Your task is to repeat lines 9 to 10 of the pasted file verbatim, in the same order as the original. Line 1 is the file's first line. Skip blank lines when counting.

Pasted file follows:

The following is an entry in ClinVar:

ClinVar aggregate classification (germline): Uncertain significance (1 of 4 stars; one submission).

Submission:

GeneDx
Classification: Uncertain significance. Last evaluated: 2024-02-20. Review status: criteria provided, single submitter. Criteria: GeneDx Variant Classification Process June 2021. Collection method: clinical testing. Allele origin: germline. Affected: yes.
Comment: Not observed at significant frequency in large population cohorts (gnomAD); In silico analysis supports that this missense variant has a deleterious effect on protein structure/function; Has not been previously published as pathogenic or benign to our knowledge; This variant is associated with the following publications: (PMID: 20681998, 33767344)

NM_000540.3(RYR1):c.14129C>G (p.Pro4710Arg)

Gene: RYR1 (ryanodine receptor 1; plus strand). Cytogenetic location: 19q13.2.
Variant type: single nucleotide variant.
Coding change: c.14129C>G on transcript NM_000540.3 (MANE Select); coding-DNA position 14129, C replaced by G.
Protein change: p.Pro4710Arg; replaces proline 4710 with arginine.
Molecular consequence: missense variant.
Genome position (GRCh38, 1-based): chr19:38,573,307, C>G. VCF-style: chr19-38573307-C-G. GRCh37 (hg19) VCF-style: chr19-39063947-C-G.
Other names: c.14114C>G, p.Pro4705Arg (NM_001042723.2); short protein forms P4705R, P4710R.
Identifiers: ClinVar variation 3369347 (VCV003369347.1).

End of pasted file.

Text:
Variant type: single nucleotide variant.
Coding change: c.14129C>G on transcript NM_000540.3 (MANE Select); coding-DNA position 14129, C replaced by G.